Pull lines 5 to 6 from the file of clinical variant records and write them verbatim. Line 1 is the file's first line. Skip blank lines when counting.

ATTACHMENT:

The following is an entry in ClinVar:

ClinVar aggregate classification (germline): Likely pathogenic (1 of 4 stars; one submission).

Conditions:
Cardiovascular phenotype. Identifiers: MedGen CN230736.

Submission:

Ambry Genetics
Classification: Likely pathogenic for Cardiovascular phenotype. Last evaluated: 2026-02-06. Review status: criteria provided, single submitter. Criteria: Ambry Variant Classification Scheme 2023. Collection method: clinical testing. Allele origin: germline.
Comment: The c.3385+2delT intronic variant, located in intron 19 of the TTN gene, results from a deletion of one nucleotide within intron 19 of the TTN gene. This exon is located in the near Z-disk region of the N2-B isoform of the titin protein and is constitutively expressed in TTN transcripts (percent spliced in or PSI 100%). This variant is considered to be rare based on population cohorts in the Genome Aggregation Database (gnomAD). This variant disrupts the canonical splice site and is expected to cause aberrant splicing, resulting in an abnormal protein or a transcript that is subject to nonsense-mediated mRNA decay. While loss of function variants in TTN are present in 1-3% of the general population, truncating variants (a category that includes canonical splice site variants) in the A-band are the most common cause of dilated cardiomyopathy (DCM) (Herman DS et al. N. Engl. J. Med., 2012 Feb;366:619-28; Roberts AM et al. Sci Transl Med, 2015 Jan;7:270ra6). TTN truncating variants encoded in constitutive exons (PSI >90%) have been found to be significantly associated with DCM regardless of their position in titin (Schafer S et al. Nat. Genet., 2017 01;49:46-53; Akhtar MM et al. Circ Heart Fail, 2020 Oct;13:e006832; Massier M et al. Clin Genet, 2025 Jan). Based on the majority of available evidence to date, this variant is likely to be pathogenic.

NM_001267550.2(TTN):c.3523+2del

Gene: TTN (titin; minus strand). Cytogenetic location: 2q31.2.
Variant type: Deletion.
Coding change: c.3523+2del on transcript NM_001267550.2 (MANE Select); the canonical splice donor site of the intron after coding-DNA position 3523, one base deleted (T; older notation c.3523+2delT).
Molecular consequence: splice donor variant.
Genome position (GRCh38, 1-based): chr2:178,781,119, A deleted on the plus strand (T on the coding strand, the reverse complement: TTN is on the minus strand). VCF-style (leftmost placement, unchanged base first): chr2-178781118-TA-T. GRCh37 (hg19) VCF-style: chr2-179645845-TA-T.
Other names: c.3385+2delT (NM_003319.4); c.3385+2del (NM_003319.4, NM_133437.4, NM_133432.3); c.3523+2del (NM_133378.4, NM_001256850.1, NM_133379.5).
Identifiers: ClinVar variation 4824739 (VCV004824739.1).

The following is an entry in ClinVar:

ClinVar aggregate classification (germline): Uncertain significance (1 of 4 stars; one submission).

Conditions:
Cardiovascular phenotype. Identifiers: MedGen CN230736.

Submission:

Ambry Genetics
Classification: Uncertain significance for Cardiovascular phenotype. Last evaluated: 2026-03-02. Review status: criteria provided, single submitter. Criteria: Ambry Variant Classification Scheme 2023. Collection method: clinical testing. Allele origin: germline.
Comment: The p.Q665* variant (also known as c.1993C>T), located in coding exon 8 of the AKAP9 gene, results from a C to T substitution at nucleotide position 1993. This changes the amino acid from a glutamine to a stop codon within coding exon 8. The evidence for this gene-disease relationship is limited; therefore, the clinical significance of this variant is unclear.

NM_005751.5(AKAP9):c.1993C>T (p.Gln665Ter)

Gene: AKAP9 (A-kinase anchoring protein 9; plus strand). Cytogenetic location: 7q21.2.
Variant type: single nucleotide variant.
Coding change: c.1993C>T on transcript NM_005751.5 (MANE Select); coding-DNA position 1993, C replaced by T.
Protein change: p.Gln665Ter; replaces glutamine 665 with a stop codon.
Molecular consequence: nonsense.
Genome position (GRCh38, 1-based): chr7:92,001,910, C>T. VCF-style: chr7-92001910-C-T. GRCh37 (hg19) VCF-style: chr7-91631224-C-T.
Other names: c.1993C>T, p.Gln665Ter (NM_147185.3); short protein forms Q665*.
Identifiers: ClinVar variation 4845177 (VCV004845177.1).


Submission:

Ambry Genetics